I spent the week of March Break in a state of shock and panic. There were knots in my stomach and chest that wouldn’t loosen. I convinced myself that I was physically unwell. I woke up ea …

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COVID–19 Teacher Diary: An Achievable, Accessible #ActivityOfTheDay

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Welcome to the second post in our 49th Teachers COVID–19 Teacher Diary, a new blog series that takes a look at how teachers are coping with the pandemic. What does daily life look like for teachers right now? What’s working in the new world of online classrooms, and what’s not? What can parents do at home with their kids? How can educators, parents, and students all cope with overwhelm, communicate more effectively, and support one another?

Sign up to get new Teacher Diary posts in your inbox as they’re published.

If you’re an Ontario educator and would like to contribute to this series, please send us an email.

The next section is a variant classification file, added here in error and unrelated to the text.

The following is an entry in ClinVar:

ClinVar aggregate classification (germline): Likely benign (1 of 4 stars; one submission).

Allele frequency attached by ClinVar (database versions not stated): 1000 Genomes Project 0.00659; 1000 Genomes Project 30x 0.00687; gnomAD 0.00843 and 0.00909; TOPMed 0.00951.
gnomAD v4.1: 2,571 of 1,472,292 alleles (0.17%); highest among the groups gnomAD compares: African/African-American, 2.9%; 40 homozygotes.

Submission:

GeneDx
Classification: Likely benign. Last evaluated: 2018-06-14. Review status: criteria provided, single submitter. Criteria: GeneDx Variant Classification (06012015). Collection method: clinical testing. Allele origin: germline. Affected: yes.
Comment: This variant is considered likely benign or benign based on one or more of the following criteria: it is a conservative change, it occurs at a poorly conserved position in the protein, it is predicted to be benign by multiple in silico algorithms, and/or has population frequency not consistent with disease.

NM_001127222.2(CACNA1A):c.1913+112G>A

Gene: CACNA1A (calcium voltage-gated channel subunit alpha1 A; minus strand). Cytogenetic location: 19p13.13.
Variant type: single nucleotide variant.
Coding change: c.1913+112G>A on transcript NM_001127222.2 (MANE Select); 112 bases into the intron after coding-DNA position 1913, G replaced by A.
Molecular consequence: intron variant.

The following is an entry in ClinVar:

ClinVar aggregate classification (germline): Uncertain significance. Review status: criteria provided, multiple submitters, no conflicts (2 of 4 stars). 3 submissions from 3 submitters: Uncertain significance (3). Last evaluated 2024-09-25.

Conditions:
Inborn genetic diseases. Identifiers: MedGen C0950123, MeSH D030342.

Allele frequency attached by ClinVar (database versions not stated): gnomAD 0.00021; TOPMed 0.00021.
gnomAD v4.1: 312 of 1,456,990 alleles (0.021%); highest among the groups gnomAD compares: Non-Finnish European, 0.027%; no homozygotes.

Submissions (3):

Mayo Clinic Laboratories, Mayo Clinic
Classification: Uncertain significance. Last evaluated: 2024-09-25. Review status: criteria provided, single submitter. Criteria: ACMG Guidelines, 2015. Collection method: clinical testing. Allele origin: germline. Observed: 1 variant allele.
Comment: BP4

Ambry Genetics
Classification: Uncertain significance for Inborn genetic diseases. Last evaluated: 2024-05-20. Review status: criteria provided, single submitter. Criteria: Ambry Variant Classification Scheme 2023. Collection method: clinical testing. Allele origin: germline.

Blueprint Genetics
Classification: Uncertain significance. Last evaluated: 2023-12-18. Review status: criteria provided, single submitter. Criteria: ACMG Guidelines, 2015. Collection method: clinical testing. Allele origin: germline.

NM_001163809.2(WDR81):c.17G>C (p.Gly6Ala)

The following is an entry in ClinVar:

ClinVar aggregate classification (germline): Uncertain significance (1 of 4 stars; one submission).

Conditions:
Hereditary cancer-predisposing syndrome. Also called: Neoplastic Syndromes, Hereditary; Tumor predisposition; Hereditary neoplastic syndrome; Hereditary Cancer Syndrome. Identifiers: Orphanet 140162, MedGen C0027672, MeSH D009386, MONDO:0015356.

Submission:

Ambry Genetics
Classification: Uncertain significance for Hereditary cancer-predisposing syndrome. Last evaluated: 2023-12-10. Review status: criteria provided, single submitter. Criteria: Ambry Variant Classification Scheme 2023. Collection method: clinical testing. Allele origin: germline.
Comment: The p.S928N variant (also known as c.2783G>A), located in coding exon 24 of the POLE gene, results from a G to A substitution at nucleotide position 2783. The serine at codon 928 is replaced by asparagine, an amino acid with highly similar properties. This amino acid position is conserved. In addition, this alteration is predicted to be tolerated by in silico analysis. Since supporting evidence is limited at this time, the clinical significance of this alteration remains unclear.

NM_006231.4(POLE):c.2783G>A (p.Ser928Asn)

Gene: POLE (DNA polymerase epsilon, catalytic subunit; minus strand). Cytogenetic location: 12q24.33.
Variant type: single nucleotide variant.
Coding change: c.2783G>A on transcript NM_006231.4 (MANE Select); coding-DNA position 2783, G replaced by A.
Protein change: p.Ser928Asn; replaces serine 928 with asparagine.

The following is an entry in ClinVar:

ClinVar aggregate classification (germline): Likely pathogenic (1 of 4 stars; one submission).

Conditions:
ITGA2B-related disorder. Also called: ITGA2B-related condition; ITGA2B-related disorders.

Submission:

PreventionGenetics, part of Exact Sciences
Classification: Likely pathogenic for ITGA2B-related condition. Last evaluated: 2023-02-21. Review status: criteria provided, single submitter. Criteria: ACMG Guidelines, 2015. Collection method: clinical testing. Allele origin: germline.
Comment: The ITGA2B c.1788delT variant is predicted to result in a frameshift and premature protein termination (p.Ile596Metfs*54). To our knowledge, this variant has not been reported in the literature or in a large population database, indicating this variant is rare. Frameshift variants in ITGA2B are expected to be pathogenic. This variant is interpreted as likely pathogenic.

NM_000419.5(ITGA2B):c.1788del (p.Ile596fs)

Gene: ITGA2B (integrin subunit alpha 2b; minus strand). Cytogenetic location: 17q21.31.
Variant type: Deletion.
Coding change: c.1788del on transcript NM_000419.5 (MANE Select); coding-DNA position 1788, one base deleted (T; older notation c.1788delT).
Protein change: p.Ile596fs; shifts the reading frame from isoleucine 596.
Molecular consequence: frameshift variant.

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Written by York Region District School Board Teacher-Librarian Jennifer Byrne

The times we find ourselves in right now are uncertain and unprecedented. But what always sticks with me is this saying from Fred Rogers: “When I was a boy and I would see scary things in the news, my mother would say to me, 'Look for the helpers. You will always find people who are helping.' To this day, especially in times of ‘disaster’, I remember my mother’s words and I am always comforted by realizing that there are still so many helpers—so many caring people in this world."

It is clear that for the disaster the world is experiencing right now, the frontli …

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COVID–19 Teacher Diary: Equity & Access for All Students